To all theologians,
students of theology [And the gay disco]
The great liturgical tradition, which has always accompanied and supported the Church in her history of grace and sin, hears the groaning of individuals and nations in this pandemic crisis, which brings suffering and affliction to those who are sick, and fear, isolation and loneliness to everyone else. The ordinary rhythm of the Lenten and Paschal journey is altered and subverted, in solidarity with our common suffering. We would never have thought, however, that a small but not marginal suffering would also come at the same time through the exercise of ecclesial authority and through the decrees Quo magis e Cum sanctissima, which the Congregation for the Doctrine of the Faith published on 25 March 2020.
It is no surprise that This Congregation should devote its attention to the liturgy. But special and singular is the fact that it modifies the ordines, introduces prefaces and formularies for feasts, and modifies calendars and criteria of precedence. And it does this on a 1962 missal. How is this possible? The Congregation, as is known, in this case moves in the space of an exceptional authority, which dates back 13 years, in accordance with motu proprio Summorum pontificum. But since time is greater than space, what is possible on the regulatory level is not always appropriate. Therefore, it is crucial to engage in critical reflection on the logic of this development.
Time, in fact, has unveiled to us the paradox of a competence on the liturgy being taken away from the Bishops and the Congregation of Worship: this was arranged, in Summorum pontificum, with an intention of solemn pacification and generous reconciliation, but soon it changed into a serious division, a widespread conflict, and became the symbol of a “liturgical rejection” of the Second Vatican Council. The greatest distortion of the initial intentions of the motu proprio can be seen today in those diocesan seminaries where it is expected that the future ministers will be trained at the same time in two different rites: the conciliar rite and the one that denies it. All this reached its most surreal point the day before yesterday, when the two Decrees were released. They mark the culmination of a distortion which is no longer tolerable, and which can be summed up as follows:
- the Congregation for the Doctrine of the Faith acts as a substitute in exercising competences conferred by the Second Vatican Council on Bishops and the Congregation for Divine Worship;
- it undertakes to elaborate “liturgical variants” of the ordines without having the historical, textual, philological and pastoral competences;
- it seems to ignore, precisely on the dogmatic level, a grave conflict between the lex orandi and the lex credendi, since it is inevitable that a dual, conflictual ritual form will lead to a significant division in the faith;
- it seems to underestimate the disruptive effect this “exception” will have on the ecclesial level, by immunizing a part of the community from the “school of prayer” that the Second Vatican Council and the liturgical reform have providentially given to the common ecclesial journey.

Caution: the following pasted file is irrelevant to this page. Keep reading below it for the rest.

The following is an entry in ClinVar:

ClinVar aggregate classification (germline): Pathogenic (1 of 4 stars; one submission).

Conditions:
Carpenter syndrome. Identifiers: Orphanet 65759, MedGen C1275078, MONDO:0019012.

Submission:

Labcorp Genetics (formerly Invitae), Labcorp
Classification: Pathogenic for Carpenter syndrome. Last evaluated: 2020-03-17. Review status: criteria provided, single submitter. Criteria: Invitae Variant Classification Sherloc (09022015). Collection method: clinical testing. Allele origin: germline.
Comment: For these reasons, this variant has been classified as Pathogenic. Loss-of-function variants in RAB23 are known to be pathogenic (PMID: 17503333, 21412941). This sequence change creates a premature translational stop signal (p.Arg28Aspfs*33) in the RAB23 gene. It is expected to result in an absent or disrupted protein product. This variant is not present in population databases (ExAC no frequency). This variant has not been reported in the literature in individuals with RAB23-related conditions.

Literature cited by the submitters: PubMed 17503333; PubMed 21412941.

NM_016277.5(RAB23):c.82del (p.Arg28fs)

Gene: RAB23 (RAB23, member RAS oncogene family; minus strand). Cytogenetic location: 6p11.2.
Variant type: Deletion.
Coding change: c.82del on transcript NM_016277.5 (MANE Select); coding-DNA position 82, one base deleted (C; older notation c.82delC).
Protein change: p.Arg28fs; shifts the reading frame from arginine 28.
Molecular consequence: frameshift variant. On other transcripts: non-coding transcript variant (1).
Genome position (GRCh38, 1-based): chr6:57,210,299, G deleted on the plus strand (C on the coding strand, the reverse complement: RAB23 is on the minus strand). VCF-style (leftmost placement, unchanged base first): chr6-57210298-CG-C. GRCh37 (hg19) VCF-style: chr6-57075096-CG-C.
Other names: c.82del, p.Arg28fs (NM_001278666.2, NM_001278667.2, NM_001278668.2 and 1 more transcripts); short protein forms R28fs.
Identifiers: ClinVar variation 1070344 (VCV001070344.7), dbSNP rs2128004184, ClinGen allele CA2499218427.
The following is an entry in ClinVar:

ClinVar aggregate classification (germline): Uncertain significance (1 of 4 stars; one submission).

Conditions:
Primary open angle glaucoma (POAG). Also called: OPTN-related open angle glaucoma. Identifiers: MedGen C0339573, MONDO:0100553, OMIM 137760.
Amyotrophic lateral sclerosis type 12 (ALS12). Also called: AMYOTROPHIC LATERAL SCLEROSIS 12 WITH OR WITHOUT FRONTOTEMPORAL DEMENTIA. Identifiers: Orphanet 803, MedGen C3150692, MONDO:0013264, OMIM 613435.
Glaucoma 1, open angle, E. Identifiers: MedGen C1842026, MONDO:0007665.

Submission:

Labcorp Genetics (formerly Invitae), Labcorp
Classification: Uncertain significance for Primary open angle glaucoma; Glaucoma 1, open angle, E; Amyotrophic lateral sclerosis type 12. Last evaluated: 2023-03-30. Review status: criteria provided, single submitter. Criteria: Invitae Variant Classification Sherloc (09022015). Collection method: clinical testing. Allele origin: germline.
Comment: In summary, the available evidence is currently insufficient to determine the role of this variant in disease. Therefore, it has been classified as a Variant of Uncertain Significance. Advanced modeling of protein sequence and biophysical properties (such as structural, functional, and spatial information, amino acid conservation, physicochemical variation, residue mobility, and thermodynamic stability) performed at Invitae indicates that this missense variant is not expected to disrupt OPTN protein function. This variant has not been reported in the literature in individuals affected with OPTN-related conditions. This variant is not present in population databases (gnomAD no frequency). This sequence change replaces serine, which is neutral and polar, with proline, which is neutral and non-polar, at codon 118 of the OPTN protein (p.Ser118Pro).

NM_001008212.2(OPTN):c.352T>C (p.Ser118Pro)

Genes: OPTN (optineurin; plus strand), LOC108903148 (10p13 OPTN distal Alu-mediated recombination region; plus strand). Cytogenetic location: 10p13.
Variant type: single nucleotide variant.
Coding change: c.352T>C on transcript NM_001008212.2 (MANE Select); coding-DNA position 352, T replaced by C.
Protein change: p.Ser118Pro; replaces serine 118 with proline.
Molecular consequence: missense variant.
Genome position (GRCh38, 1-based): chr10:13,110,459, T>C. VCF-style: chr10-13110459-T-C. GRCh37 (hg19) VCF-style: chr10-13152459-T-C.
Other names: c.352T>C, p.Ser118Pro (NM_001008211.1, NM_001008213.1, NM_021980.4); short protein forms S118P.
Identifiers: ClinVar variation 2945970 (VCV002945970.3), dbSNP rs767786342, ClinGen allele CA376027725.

A “state of exception” is also happening today on the civil level, in its harsh necessity, and this fact allows us greater ecclesial foresight. To return to an ecclesial normality, we must overcome the state of liturgical exception established 13 years ago in another world, with other conditions and with other hopes, by Summorum pontificum. It no longer makes sense to deprive diocesan bishops of their liturgical powers; neither does it make sense to have an Ecclesia Dei Commission (which has in fact already been suppressed), or a Section of the Congregation for the Doctrine of the Faith which take away authority from diocesan Bishops and the Congregation of Divine Worship; it no longer makes sense to enact decrees to “reform” a rite that is closed in the historical past, inert and crystallized, lifeless and without vigor. There can be no resuscitation for it. The double regime is over; the noble intention of SP has waned; the Lefebvrians have raised the barhigher and higher and then run away, insulting the Second Vatican Council and the present pope along with all three of his predecessors. Continuing to nourish a “state of liturgical exception” – one that was born to unite, but does nothing but divide – only leads to the shattering, privatization, and distortion of the worship of the Church. On the basis of these considerations, we resolve together to request that the Congregation for the Doctrine of the Faith immediately withdraw the two decrees of 25/03/2020 and restore all powers concerning the liturgy to the diocesan Bishops and the Congregation for Divine Worship. Obviously, we ask this without prejudice to the powers that this Congregation retains in doctrinal matters.
So let us leave the “state of liturgical exception”. If not now, when?
With best wishes to all colleagues and students, besieged but not conquered in life, during these bitter yet still generous times.